In many solutions this cannot easily be changed because of the way the system operates. Unless the software supporting the PDA is designed to recognise the almost continual need to change the way information is captured, then the business will continually struggle to keep up with the customer’s changing needs. In certain systems the innovative use of data captured from convergent sources – tasks, location, and scheduling, underpinned by an analytics dashboard optimises information capture without incurring the costs of the old fashioned models and Optimatics has come to be accepted as a term to describe this capability. The PDA system could become an obstacle presenting challenges to the user because the information provided could be limited or inaccurate. In some systems having a source of GPS data, independent of the engineer and their PDA converged on a single gantt chart is used to overcome this situation.
If the effective lifetime of the system can be extended, then the benefits are obvious. Many solutions comprise a modular structure – which can be fine as long as they can be fully integrated, but the opportunity for adaption is often more illusory than real. The key to future-proofing is to configure systems to maintain alignment with changing requirements, giving the advantage that the system evolves as the business transforms, therefore training and staff development can continually be worked on – with the benefit of continuous improvement and positive demonstrable outcomes. Future-proofing also means that the disadvantages of upgrades or changes taking time and incurring cost can be avoided as the software remains fully up-to-date, thereby increasing its value to the customer and ultimately the customer’s customer. A supplier able to continually align each solution to the customer’s own requirements gains control over common problems such as diverse customers operating with different versions, or the customer unable or refusing to upgrade – so the solution accrues greater value.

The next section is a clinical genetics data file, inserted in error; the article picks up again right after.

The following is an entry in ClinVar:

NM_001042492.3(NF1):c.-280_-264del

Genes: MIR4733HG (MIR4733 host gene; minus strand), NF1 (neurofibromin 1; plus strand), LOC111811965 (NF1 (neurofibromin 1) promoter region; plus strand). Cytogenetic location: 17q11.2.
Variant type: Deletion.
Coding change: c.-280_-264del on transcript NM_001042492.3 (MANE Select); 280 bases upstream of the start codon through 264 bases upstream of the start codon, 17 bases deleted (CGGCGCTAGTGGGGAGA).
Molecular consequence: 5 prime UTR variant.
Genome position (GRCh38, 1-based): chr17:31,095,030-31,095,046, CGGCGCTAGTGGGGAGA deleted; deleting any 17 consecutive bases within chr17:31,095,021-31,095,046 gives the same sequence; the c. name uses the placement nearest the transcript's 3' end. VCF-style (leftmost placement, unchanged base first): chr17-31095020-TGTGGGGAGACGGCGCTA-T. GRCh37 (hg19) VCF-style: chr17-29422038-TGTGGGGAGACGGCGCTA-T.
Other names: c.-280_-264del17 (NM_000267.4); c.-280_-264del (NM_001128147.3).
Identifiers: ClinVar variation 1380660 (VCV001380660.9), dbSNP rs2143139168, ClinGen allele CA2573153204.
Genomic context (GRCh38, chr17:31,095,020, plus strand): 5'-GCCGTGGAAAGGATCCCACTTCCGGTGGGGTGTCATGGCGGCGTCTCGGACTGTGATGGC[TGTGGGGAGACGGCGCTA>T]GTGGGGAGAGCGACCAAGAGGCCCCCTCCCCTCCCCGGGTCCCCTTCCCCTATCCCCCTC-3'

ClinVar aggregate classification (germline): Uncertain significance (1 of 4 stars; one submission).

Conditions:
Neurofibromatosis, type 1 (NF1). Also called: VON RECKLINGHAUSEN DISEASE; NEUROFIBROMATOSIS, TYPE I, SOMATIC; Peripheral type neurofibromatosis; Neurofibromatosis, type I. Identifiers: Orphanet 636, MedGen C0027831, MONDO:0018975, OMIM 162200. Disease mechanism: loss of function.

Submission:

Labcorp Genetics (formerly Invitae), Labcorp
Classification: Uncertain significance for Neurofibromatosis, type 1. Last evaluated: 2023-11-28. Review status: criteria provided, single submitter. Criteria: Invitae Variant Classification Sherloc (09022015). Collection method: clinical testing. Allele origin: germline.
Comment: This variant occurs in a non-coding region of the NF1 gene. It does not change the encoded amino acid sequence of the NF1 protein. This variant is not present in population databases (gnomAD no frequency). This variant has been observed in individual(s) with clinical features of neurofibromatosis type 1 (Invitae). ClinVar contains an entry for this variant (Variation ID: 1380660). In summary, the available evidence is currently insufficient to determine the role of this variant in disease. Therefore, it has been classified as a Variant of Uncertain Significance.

In summary, the philosophy change is there to see as customers become more demanding of their technology providers and are no longer prepared to “dumb-down” when they come into the work place. Customers are also expecting service management software providers to support them with sustainable solutions which can be utilised over a number of years, without high-cost upgrades or replacements every couple of years – in other words a relatively low life-time cost, commensurate with other technology providers. The only resort for providers is to get close to the customer and provide value from the very beginning and work with individual customers to understand their special requirement. In the majority of cases this requires working so closely with customers that the suppliers are able to provide help and support to their customers’s customers – which is currently beyond the ability of almost all suppliers. Hosted solution providers providing low life-time cost of ownership have managed to avoid the problem experienced by a number of software suppliers who have a reliable product but possibly showing signs of aging and potentially losing out to newer solutions that do not age but mature with the customer.